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Often, scam artists who use debit and credit card skimmers target ATMs. However, they are now using inexpensive skimming devices to compromise the security of modern-day cash registers.
In early October, a group of three men installed keyloggers in registers at a Nordstrom department store in Aventura, Florida. According to Nordstrom, the staff found six skimmers attached to registers at the store.
The three males were captured on camera at Nordstrom on Saturday, October 5th. They appeared to be tampering with registers: with two men distracting the sales staff, while the third man took pictures of the register, and removed the rear access panel to take more photographs.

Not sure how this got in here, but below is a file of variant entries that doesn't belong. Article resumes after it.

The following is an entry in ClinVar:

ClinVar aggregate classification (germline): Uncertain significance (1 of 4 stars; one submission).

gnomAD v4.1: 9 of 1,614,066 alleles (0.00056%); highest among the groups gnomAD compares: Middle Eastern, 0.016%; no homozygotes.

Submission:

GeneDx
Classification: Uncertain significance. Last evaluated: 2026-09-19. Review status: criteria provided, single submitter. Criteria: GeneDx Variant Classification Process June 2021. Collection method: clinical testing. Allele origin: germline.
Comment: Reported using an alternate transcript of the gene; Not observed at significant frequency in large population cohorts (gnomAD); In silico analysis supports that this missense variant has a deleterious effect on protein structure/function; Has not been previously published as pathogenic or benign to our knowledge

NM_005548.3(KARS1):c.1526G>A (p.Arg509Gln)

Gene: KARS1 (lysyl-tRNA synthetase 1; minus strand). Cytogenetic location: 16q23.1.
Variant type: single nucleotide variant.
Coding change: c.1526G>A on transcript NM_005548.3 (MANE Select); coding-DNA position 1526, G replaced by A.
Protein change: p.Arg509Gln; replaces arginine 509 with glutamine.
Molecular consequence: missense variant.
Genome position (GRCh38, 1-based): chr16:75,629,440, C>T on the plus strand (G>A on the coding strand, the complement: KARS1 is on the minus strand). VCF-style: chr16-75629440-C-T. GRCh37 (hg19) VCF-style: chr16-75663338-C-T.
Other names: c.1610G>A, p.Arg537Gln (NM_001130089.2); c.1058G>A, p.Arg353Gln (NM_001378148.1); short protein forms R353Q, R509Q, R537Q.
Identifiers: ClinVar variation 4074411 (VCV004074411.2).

A few hours later, three different men returned to the store and went through the same exact process. However, instead of taking pictures, one man installed the keyloggers in the registers. A few days later, the same men returned to remove them with the intent to use stolen information to create counterfeit credit cards.
The keyloggers used resemble PS/2 keyboard connectors, which are sold by many stores for $30-$40 each. These keyloggers are connected with a keyboard cord between the keyboard and the computer, and have the ability to intercept data from credit cards and transfer it between the two devices.
According to a Nordstrom spokeswoman, the company believes the incident only took place at this particular store, and no other. It’s uncertain whether or not the men caught on camera have been arrested.
Have questions about your Baltimore, Washington, DC And Across Maryland retail store and your PCI compliance? Contact Integris today and sit down with our team of Baltimore, Washington, DC And Across Maryland IT security specialists. We can help you ensure all your payment systems meet PCI compliance.